The Design of Continuous Performance Management: How to Get Buy-in

Posted on February 16, 2021 at 09:00 AM


Getting buy-in to the performance management process and approach as you develop it, is essential if you expect to get buy-in once launched.

We have been working with the Talent® User Group to develop a Good Practice Guide to help those in HR, L&D and Talent, who are tasked with deploying performance management, work through the design and roll-out. You can request the guide here. 

Here are our six top tips for reaching out and getting the essential buy-in in the early stages of the design project:

  1. Obtain And Encourage Overt Senior Leadership Support

Any successful change programme has not just tacit support from the leadership team but also demonstrable and vocal backing from them.

This means that very early on in your project, you could be seeking ways to get the most senior and influential people championing the new approach and standing firm and positive in why it is needed. They need to share the value it will bring to each individual - and not just the collective.


Continuous performance management is about each individual within the organisation taking ownership of the setting of their own goals – and the reaching of them. This ‘big message’, the shift in practice, and the vision for the future needs to be shared from a place of inspiration, rather than simply communicated as the dull timetable of a new software system.

  1. Meet Your Stakeholders Where They Are

Set up meetings with key people across the organisation with the purpose of getting them invested in your vision for performance review. And be prepared to reinforce, adapt and tailor your messaging with each presentation.


As Jane Denham, of Cleveland Police, a Head Light customer that successfully embedded a newly designed performance development review system says:


I met with people at all levels of rank, across a range of teams and explained what we were wanting to do, how straightforward the system was and gained their input. Reaching out to people was a good strategy. It meant they were involved in the specification, got to see the system early on and could suggest requirements that needed to be considered. When these were then included and configured into the later version of the software, people knew that they had been listened to and their ideas had been considered and used. We started to get engagement right from the get-go.”

  1. Build A Cross-Functional Working Group

It is already established that a new approach to performance management must be more collaborative, adaptive and individualised.

Building a working group from across departments and disciplines is important to successfully develop and share common goals. Bring in voices from outside of HR, such as information services, information security, corporate communications, people from different departments and at different job levels, managers who are interested in performance review – and those that are not.

The invaluable benefits of a unified working group include a greater opportunity for predicting the implementation issues that could arise, greater scope in how the new system is designed, and less opportunity for divide.

So, when it comes to the initial design, the imperative is to involve and engage across the organisation – and not just with the ‘friendly supporters’ that you know you have. You need to get the opinions and concerns of those not fully convinced by the change – or indeed of performance review at all - so you share your vision, your plan and attempt to win them over by speaking directly to their objections.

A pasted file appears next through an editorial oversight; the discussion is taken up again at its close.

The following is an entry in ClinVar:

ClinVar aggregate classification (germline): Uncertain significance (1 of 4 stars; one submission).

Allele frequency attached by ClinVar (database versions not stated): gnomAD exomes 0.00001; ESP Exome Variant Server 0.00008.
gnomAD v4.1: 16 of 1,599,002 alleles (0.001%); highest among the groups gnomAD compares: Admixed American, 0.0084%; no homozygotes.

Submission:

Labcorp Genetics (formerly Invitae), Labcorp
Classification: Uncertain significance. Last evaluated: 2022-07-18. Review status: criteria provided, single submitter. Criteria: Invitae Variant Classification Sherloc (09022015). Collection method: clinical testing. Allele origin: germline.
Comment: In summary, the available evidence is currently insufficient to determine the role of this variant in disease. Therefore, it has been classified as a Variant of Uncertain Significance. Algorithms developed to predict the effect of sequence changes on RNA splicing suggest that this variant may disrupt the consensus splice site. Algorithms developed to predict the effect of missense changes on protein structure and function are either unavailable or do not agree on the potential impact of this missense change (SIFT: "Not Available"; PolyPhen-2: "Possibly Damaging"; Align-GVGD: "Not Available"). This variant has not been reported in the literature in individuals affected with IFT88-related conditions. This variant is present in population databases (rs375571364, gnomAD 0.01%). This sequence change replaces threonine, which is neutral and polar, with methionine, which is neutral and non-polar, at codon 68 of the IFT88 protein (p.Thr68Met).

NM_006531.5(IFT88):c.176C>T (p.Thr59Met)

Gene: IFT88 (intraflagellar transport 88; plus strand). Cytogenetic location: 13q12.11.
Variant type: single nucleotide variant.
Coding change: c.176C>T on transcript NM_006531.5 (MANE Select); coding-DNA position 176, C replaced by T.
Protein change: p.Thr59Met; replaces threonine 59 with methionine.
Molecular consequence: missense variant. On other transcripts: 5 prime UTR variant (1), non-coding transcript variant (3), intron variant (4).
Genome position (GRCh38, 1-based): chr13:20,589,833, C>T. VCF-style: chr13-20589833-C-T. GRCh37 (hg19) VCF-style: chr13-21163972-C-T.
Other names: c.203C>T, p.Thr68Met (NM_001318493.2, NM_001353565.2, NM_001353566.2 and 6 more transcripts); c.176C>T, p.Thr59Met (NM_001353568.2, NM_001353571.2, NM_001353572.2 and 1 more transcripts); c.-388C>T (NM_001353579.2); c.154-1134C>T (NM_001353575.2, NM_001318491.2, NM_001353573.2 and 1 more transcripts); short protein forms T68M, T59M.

1. Get The IT Team Onboard

For IT, working with SaaS (Software As A Service) vendors such as Head Light can be a very new experience. But they will have their own areas of responsibility and roles to play in the success of your project and will look at the project through a very specific lens.

Having recognised controls in place such as ensuring suppliers have ISO 27001 can help to build IT confidence as it enables the team to check levels of external audit rather than having to execute it them themselves.

Getting IT in as an early stakeholder, even as an active voice in the pre-selection of the vendor process, means they can assist in specific technical areas from the off, making for a stronger team relationship and a smoother, speedier journey to implementation.

  1. Recognise The Role Of Strong Messaging And Communications

A communications expert on the working group can be very valuable.

They can ensure your messaging around the introduction of the system is focused, positive and aligned with the roll-out timetable - and is speaking directly to those who need to engage most.

  1. … But Be Sure To Access The Power Of Advocates And Informal Networks

While a comms professional adds don’t underestimate the impact that getting the message out via advocates and their own networks.

One Head Light client had great, and unexpected, success in getting people onboard with the implementation when an employee recorded an amateur video of their screen while navigating through the system.

This early-engaged advocate got the new performance system in front of people who might otherwise have been less open to it, and most importantly, it encouraged sharing and conversation, simply through the credibility of the unpolished, relatable language and realistic but approachable demo of the system.

Put these six practices in place from the beginning of the design process, and working alongside Head Light throughout, you stand in great stead to get a widely accepted performance management process in place. And that's a really powerful place to be.

Get in touch to request the Good Practice Guide. for more guidance on how best to develop an engaged-with continuous performance management process.


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